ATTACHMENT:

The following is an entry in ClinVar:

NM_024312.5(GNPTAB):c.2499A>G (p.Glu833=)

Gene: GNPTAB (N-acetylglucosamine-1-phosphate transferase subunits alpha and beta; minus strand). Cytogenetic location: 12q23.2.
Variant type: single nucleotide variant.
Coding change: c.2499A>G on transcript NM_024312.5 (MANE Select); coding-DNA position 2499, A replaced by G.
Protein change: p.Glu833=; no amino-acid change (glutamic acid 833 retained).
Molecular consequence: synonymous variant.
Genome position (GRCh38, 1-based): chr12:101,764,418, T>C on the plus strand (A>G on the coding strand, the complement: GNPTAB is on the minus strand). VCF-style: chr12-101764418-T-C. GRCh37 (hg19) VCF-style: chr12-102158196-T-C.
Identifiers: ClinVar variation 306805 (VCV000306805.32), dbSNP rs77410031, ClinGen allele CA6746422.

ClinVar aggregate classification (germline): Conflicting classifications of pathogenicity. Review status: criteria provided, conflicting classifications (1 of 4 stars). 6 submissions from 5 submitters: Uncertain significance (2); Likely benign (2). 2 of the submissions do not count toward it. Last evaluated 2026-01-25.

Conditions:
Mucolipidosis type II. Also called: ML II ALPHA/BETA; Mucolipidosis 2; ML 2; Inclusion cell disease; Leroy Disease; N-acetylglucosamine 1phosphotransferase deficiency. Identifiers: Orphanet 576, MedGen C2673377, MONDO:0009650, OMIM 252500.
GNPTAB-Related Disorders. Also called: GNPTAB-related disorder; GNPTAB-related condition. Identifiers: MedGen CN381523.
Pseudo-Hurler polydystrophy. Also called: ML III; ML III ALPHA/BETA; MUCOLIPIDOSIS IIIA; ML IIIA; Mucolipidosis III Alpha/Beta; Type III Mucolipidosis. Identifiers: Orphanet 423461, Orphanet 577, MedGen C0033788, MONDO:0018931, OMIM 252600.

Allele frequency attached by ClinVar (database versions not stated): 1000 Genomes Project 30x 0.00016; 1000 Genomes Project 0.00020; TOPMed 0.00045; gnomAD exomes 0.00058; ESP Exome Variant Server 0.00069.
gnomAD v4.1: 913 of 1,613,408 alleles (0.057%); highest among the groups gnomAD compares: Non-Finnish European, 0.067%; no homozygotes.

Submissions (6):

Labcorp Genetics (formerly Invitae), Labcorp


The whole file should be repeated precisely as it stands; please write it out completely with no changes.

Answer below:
The following is an entry in ClinVar:

NM_024312.5(GNPTAB):c.2499A>G (p.Glu833=)

Gene: GNPTAB (N-acetylglucosamine-1-phosphate transferase subunits alpha and beta; minus strand). Cytogenetic location: 12q23.2.
Variant type: single nucleotide variant.
Coding change: c.2499A>G on transcript NM_024312.5 (MANE Select); coding-DNA position 2499, A replaced by G.
Protein change: p.Glu833=; no amino-acid change (glutamic acid 833 retained).
Molecular consequence: synonymous variant.
Genome position (GRCh38, 1-based): chr12:101,764,418, T>C on the plus strand (A>G on the coding strand, the complement: GNPTAB is on the minus strand). VCF-style: chr12-101764418-T-C. GRCh37 (hg19) VCF-style: chr12-102158196-T-C.
Identifiers: ClinVar variation 306805 (VCV000306805.32), dbSNP rs77410031, ClinGen allele CA6746422.

ClinVar aggregate classification (germline): Conflicting classifications of pathogenicity. Review status: criteria provided, conflicting classifications (1 of 4 stars). 6 submissions from 5 submitters: Uncertain significance (2); Likely benign (2). 2 of the submissions do not count toward it. Last evaluated 2026-01-25.

Conditions:
Mucolipidosis type II. Also called: ML II ALPHA/BETA; Mucolipidosis 2; ML 2; Inclusion cell disease; Leroy Disease; N-acetylglucosamine 1phosphotransferase deficiency. Identifiers: Orphanet 576, MedGen C2673377, MONDO:0009650, OMIM 252500.
GNPTAB-Related Disorders. Also called: GNPTAB-related disorder; GNPTAB-related condition. Identifiers: MedGen CN381523.
Pseudo-Hurler polydystrophy. Also called: ML III; ML III ALPHA/BETA; MUCOLIPIDOSIS IIIA; ML IIIA; Mucolipidosis III Alpha/Beta; Type III Mucolipidosis. Identifiers: Orphanet 423461, Orphanet 577, MedGen C0033788, MONDO:0018931, OMIM 252600.

Allele frequency attached by ClinVar (database versions not stated): 1000 Genomes Project 30x 0.00016; 1000 Genomes Project 0.00020; TOPMed 0.00045; gnomAD exomes 0.00058; ESP Exome Variant Server 0.00069.
gnomAD v4.1: 913 of 1,613,408 alleles (0.057%); highest among the groups gnomAD compares: Non-Finnish European, 0.067%; no homozygotes.

Submissions (6):

Labcorp Genetics (formerly Invitae), Labcorp